Teacher Cadet Students Rise as the Teachers of Tomorrow

Established at Rock Ridge in 2014, Teacher Cadet was created for upperclassmen to explore the teaching career. Senior Danielle Knick says that the program helped her find her passion for history education.


Danielle Knick

Addressing history teacher Alison O’Leary’s class, senior Danielle Knick teaches her lesson to the eighth grade class at Stone Hill Middle School. “Teacher Cadet is a really fun experience. I have enjoyed it, and I hope it will help me in the future,” senior Danielle Knick said.

Previously called “Teachers of Tomorrow,” Teacher Cadet is a national program, established at Rock Ridge in 2014 to prepare students to enter the education field and help them build basic life skills including organization, confidence, and people skills. The program focuses on providing tools helpful to a future teacher and allows these students to teach lessons to other elementary, middle, and high school students. 

Teacher Cadet is a course offered at two levels: Teacher Cadet I for juniors and Teacher Cadet II for seniors. In Teacher Cadet I, students learn the basics needed to become a teacher such as lesson and curriculum planning, licensing, types of teaching philosophy, and the history of education. Students attend a 40 hour field experience in the springtime at a local school. 

In Teacher Cadet II, seniors apply all of the bookwork that they have completed over the previous year and rotate between teaching at an elementary, middle, and high school —  Rosa Lee Carter Elementary School, Stone Hill Middle School, and Rock Ridge High School respectively. 

Teacher Cadet II students are required to teach two formal and one informal lesson to the students at each school, which allows for them to work with a wide variety of students. “They’re getting the whole experience in all different types of educational settings to see if they want to go into education on a college level,” Early Childhood Education and Teacher Cadet teacher Lisa Catello said. 

Students are graded based on their ability to properly execute the lesson by both Catello and their cooperating teachers at the various schools. Additionally, the cadets complete a portfolio at the end of each rotation in which they reflect on their experience and performance by reviewing areas for improvement.

While Teacher Cadet is aimed to equip the future teachers with necessary skills, many lessons are often applicable to future pediatricians, social workers, psychologists, and even parents. “[The students] have what they need to think about as a parent, [such as] ‘what type of environment or educational setting do I want to have my children in someday?’” Catello said. 

Additionally, Teacher Cadet helps students learn about themselves and their personal interests and become what type of learner they are. “They need to really know themselves before they can teach others; they have to be confident and comfortable in their own abilities and it’s okay to…come into an environment and not be perfect,” Catello said. 

Senior Danielle Knick is an aspiring teacher currently in Teacher Cadet II. “Teacher Cadet II is all field experience, [based on] using what I learned in teacher Cadet I and building on that in [the] actual field experience,” senior Danielle Knick said.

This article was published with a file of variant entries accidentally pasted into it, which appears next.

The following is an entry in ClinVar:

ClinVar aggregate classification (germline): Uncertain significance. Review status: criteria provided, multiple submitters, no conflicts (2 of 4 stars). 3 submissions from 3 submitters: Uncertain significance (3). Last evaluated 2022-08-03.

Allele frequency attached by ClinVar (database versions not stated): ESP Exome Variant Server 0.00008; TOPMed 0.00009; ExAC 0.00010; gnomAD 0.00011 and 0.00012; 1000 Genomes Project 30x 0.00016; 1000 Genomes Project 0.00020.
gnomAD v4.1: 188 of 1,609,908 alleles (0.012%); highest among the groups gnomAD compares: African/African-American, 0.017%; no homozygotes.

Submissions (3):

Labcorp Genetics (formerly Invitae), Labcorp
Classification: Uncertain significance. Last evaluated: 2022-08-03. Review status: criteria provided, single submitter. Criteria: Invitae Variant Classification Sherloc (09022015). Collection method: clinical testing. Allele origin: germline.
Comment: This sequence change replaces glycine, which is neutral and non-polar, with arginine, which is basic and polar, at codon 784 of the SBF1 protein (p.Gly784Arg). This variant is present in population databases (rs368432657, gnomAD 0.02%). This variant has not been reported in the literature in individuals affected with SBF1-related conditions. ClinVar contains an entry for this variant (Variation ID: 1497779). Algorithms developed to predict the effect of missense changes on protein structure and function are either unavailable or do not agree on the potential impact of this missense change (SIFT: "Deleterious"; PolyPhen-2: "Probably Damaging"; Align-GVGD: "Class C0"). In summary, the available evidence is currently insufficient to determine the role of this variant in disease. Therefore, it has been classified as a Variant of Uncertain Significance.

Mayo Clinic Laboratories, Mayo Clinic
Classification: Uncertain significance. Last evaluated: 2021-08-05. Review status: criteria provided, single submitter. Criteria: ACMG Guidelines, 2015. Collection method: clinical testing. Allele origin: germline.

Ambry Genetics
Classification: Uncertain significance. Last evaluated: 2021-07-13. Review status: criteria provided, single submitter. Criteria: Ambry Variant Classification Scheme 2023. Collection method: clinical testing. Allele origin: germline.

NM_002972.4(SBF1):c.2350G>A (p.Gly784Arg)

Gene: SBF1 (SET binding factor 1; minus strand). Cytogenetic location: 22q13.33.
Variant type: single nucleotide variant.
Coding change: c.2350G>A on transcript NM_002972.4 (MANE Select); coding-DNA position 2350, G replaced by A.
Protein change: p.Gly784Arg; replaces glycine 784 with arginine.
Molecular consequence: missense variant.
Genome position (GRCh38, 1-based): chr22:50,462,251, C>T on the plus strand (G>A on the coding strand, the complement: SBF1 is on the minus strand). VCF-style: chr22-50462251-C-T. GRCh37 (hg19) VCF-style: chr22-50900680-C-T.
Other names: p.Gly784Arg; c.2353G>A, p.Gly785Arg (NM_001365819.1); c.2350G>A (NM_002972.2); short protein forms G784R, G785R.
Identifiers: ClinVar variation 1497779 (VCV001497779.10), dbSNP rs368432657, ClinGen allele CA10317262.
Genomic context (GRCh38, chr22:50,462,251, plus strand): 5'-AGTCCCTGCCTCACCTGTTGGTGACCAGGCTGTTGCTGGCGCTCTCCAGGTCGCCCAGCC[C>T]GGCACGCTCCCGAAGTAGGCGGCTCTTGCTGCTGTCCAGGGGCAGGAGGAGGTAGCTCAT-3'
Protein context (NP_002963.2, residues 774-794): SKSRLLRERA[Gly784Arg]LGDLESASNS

Knick was able to foster her love of history through her elementary school teacher. “I chose to participate [in Teacher Cadet] because when I was in fifth grade, I had a teacher named Ms. Leech; she just engaged all of her students and made us all feel like family, and she also fostered her love for history in me as well,” Knick said. “She made her lessons come to life, and I knew I loved history from then on and I knew I wanted to teach history; she really inspired me to become a teacher.” 

Catello has also noticed great progress and growth in Knick’s teaching skills. “I think the biggest thing about Danielle’s growth in the program is that she was a very quiet individual, and she was very much not comfortable with speaking,” Catello said. “I think now [through] taking this class and learning more about herself and what her strengths and weaknesses are, [and] also getting up in front of a class and being in these different educational settings, has given her the confidence she needs to take her knowledge of history and impart it on her students.” 

This support from Catello over the past two years has made a real impact on Knick, especially with the amount of work being a Teacher Cadet and participating in different teaching experiences takes. “The teachers give me everything that I need to do for these lessons and I basically just stand up and teach it. I do a lot of practice and sometimes I create lessons as well.” Knick said. 

For Knick, stepping into the role of teacher in local schools this year has been an encouraging experience. She was particularly proud of a lesson she taught in high school. “All of the students got 100% on their assessments that they did,” she said. “I was able to teach that, and they actually understood the concept, which was really nice.” Knick said. 

The opportunities Knick has gained from Teacher Cadet and the mentorship from Catello have not only prepared Knick for her future as an educator, but brought her newfound confidence, setting Knick on the path to a successful career.